Saturday, March 11, 2006

Islam - "Moderate" Muslims rising up?

Maybe. But they've a long way to go.

In Britain, a group called Progressive British Muslims, which was founded last year, has come out in support of the rights of newspapers to publish the controversial cartoons. Separately, Saira Khan, a Muslim businesswoman who was a runner-up in the United Kingdom's version of "The Apprentice," attacked violent protesters saying, "If you live in this country, there are democratic ways to behave. ... As far as I am concerned, the extremists need to leave this country."

Sounds good.

Last month, a handful of Danish Muslims founded a group called Democratic Muslims. The organization quickly grew to more than 700 members, attracted by its promotion of democracy, freedom of speech, and the need to keep politics and religion separate.

It also argues that Muslims should be free to live as they choose -- even if that means drinking, falling in love with non-Muslims and not going to the mosque.

"We want to use this group to tell ordinary Danes that we are also Danes first and foremost," said Fathi El Abed, a spokesman for Democratic Muslims. "We want to say that we are democratic just like you -- the only thing different is that we come from a Muslim background."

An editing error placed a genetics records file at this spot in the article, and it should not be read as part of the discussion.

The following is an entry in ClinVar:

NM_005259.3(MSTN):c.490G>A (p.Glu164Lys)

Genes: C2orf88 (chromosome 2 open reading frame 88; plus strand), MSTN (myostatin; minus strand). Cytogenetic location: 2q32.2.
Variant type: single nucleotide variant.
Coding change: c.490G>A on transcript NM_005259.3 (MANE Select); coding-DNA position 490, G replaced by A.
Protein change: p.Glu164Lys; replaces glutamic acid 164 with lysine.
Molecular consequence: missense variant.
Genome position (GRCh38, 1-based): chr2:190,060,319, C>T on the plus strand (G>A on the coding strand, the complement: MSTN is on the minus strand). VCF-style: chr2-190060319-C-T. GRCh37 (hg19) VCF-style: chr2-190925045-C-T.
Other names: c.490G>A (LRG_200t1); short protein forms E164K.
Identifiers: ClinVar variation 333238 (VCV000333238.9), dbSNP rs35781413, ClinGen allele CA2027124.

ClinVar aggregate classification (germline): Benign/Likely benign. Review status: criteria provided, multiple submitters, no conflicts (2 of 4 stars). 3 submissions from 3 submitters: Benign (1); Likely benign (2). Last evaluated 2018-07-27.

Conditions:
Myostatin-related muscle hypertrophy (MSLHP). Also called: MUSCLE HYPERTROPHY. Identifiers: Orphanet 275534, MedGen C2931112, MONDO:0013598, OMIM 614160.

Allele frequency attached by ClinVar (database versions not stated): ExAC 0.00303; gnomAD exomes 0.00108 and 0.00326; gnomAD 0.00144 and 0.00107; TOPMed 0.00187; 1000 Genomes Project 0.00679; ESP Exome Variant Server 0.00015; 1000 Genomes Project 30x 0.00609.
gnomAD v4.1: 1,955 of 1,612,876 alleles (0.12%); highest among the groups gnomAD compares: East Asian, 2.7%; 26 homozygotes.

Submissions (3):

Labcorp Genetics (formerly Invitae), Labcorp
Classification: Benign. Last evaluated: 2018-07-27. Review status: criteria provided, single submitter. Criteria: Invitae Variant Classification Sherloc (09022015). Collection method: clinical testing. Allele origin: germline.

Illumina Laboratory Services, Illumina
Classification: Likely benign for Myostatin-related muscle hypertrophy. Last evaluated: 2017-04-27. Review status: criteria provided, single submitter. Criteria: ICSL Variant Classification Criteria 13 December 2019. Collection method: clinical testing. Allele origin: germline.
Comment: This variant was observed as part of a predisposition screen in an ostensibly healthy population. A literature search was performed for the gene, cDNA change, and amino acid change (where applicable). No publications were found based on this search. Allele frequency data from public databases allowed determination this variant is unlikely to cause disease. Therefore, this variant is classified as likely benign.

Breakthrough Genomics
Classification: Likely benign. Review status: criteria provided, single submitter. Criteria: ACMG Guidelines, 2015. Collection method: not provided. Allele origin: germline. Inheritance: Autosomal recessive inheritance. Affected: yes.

Naser Khader, 42, a Syrian-born liberal politician who heads the group, said the time to avert an explosion is running out, as Islamic radicals and Danish anti-immigration parties become ever stronger and more suspicious of each other. On his Web site,, Khader has posted what he calls "The Ten Commandments of Democracy."

The first commandment reads: "We must all separate politics and religion, and we must never place religion above the laws of democracy." The sixth commandment calls on fellow Muslims to "show respect for the freedom of expression, (including) of those with whom we disagree the most."

Even better. But how will Mulims square all this with the Koran?

Indeed the self-styled moderates and progressives may have a steep hill to climb. According to a Sunday Telegraph poll taken in Britain last month, 40 percent of Muslims surveyed said they favored the application of Shariah law in heavily Muslim-populated areas of the country. Although 99 percent condemned the July bombings, one-fifth of those surveyed said they sympathized with the feelings and motives of the bombers.

The only way they can is to reform Islam.

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